The Great Gatsby
by F. Scott Fitzgerald
In this book, F. Scott Fitzgerald has created
a social satire of America in the 1920’s in which he exposes the American
Dream as being inherently flawed and merely an illusion produced by idealism.
This American Dream has been traditionally associated with the pursuit
of freedom and equality. It offered the fulfilment of human desire for
spiritual and material improvement. However, what became quickly apparent
was that the materialistic side of the dream was achieved to quickly and
easily and left behind the spiritualistic development. A state of materialistic
well being emerged, but lacking in purpose. Although the dream has
established progress, prosperity and democratic principles, there is still
evident class conflicts, corruption and exploitation.
Jay Gatsby, the main character, is undoubtedly
the most prominent example of both the successes and the failures of this
dream. The exhibition of material wealth which Gatsby’s mansion represents
also forms the location for a series of lavish parties, a feature of the
novel which helps to add to our perception of the era - a post war
period of gaiety and wild enjoyment. Whilst the parties are attended by
all manner of people from both East and West Egg, this is not supposed
to be seen as any reflection of Gatsby’s popularity amidst society, in
fact few people who were in attendance at the parties with Nick Carraway,
his curious neighbor, had even met their host.
As conveyed to us through the aspect of Nick
Carraway, the parties serve as a device to expose the values and attitudes
of society outside the limited focus of the principal characters. Through
the variety of society in attendance at the parties, a common element becomes
apparant - the artificial, insincere and hollow nature of the guests themselves.
We have already touched upon the sheer disrespect which is shown towards
Gatsby as the host of the parties, only Nick shows a genuine desire to
meet Gatsby out of courtesy. In a sense, Gatsby’s idealism was ultimately
the cause of the parties and the parties are the cause of the deceit, fraud
and self absorption which thrives there.
Gatsby’s success in achieveing material wealth
however has not achieved it’s initial goal, in that Gatsby’s wealth has
not been able to buy back Daisy. The pursuit of wealth, we discover has
been fired by Gatsby’s idealism and unquenchable hope that Daisy would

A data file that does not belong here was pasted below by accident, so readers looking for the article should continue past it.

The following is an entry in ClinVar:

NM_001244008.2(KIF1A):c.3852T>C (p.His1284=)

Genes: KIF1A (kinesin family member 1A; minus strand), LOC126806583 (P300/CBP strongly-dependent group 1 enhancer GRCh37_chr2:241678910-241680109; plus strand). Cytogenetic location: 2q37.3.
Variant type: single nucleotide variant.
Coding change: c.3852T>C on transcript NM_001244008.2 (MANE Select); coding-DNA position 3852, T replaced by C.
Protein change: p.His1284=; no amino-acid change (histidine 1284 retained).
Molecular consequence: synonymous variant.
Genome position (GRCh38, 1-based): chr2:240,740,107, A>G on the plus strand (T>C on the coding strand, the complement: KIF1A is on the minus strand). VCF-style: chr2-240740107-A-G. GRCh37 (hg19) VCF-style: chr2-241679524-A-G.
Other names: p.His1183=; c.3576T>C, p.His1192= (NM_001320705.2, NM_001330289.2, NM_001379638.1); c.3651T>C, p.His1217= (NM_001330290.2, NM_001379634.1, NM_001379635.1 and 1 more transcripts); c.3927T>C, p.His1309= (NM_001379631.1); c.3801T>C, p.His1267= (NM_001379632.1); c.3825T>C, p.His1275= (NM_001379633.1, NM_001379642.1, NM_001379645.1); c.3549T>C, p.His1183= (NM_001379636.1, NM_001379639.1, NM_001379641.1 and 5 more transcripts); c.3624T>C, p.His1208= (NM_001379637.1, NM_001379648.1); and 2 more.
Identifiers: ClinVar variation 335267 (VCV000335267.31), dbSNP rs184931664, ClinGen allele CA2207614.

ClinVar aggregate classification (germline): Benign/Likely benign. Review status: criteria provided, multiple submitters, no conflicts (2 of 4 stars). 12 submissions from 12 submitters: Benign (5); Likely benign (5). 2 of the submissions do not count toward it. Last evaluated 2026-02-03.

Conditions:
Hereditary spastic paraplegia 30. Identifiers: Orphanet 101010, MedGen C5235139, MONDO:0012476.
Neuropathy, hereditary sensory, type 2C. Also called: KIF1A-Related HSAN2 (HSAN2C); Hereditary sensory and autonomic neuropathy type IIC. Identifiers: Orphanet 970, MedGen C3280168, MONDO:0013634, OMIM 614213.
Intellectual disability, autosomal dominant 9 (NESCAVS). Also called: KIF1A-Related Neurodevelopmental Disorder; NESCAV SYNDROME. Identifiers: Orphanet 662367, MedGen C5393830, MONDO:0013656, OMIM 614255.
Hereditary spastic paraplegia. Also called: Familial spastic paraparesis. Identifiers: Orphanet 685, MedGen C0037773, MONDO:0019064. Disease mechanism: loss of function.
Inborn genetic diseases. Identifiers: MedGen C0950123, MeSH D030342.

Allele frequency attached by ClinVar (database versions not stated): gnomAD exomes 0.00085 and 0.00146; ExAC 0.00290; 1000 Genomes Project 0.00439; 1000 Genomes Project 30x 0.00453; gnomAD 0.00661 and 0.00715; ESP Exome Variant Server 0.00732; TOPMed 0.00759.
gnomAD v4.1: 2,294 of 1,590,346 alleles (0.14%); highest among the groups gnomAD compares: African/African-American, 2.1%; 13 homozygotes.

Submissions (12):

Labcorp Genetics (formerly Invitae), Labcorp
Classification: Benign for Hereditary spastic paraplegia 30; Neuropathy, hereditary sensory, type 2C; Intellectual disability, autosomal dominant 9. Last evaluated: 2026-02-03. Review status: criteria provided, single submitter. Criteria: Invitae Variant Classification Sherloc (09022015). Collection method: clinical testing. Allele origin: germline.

return to him if he were to match the wealth of the man she married, irrespective
of the fact that she is married. Similarly in the case of Myrtle Wilson
whose affair with Tom Buchanan shows similar disregard for their respective
marriages, shows the values of that period.
Myrtles affair and eventual tragic death
are also directly linked with societal constraints. In establishing an
affair with Tom Buchanan she has also made an attempt to cross the class
barrier - such an attempt is desitined to failure with the emphashis which
is placed upon class in society at that time. Myrtle’s death
at the hands of Gatsby, the American Dream personified, can only
be seen as Ironic and esssentially tragic.
In the end, all of their character's were
doomed by the illusions of wealth and short fallings of society.
Idealism destroyed realism afterall. In their vain attempts to grasp
at life, they ended up dying at the feet of what they viewed as happiness.
I would definately reccommend this book for the emotions it brings forth
and the societal statements it makes.
A word about the author:
F. Scott Fitzgerald was born in Minnesota on September 24, 1896.
He later married a woman named Zelda. He published The Great Gatsby
in 1925. He wrote several short stories and novels in his lifetime.
He had one daughter, Frances, whom he sent to barding school at age 14
as he could no longer afford to house her. His wife had a nervous
breakdown and lived out the rest of her life in a mental institute.
Fitzgerald died an ill, impoverished, and seemingly unsuccessful alcoholic.